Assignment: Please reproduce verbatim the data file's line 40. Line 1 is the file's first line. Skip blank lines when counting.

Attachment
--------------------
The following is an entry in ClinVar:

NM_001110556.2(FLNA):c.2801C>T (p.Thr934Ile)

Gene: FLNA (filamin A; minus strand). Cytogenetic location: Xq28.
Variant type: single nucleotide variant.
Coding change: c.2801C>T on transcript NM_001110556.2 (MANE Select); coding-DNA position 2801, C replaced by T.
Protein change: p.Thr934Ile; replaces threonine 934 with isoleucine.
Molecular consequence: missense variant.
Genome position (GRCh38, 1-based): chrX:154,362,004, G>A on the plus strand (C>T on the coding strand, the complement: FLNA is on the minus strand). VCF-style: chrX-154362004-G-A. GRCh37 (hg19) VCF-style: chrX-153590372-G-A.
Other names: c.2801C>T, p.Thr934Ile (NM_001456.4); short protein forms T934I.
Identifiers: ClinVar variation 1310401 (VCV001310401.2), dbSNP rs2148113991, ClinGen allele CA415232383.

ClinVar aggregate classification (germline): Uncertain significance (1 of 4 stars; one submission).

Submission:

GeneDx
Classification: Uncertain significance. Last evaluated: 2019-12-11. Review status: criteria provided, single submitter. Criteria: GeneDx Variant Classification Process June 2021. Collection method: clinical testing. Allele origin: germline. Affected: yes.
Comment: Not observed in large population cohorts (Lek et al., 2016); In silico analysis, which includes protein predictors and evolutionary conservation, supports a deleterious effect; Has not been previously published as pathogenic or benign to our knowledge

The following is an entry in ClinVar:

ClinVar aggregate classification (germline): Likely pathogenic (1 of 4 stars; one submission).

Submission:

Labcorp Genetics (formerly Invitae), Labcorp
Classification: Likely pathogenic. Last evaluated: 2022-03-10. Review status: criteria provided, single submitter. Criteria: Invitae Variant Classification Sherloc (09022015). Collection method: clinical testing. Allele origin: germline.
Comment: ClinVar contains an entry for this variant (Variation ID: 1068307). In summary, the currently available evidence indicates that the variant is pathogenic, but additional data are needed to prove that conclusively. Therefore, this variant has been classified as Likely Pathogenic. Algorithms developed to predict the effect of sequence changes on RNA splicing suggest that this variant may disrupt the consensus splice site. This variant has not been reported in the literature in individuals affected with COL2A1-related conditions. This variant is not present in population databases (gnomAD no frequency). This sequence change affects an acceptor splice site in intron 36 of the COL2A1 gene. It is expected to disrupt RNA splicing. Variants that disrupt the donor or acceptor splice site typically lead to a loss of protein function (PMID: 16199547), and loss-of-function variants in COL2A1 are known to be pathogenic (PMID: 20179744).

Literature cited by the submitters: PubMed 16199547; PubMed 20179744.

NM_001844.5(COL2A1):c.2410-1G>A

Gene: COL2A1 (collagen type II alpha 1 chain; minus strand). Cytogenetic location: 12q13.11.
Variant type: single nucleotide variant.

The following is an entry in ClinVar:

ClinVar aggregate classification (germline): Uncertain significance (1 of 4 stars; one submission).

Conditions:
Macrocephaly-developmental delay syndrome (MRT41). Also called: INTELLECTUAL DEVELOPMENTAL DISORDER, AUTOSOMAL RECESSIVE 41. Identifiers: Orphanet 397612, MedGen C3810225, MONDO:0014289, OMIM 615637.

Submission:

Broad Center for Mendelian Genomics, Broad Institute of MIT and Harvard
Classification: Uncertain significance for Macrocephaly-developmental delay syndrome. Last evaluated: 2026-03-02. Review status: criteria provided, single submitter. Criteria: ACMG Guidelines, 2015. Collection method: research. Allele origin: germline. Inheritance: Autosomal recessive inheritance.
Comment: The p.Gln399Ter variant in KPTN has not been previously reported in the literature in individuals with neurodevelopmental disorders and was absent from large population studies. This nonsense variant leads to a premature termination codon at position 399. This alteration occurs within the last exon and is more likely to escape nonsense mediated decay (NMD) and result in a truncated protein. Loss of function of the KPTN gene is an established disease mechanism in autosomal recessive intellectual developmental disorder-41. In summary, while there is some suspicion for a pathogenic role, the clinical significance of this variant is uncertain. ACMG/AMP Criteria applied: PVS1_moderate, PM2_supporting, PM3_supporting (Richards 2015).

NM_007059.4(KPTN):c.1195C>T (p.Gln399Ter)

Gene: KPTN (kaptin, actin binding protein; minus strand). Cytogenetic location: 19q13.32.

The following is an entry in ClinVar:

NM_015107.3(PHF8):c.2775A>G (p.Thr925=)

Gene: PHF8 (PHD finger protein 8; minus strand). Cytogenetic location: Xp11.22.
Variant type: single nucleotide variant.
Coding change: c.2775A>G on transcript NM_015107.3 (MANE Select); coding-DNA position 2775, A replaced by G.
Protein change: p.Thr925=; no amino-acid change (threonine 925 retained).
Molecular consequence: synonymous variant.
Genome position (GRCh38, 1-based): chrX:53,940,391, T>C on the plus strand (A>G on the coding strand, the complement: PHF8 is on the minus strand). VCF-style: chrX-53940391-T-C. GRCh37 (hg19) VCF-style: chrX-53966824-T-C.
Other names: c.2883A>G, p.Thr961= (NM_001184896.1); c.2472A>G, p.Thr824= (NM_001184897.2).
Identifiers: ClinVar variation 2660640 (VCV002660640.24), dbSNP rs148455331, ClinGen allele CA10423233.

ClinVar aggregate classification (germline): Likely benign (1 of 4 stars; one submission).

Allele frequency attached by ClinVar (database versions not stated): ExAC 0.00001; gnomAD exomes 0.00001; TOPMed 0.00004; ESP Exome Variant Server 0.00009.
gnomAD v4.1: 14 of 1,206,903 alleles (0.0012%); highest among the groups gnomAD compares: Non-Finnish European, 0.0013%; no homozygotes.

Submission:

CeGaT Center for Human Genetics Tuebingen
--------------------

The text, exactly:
Coding change: c.2775A>G on transcript NM_015107.3 (MANE Select); coding-DNA position 2775, A replaced by G.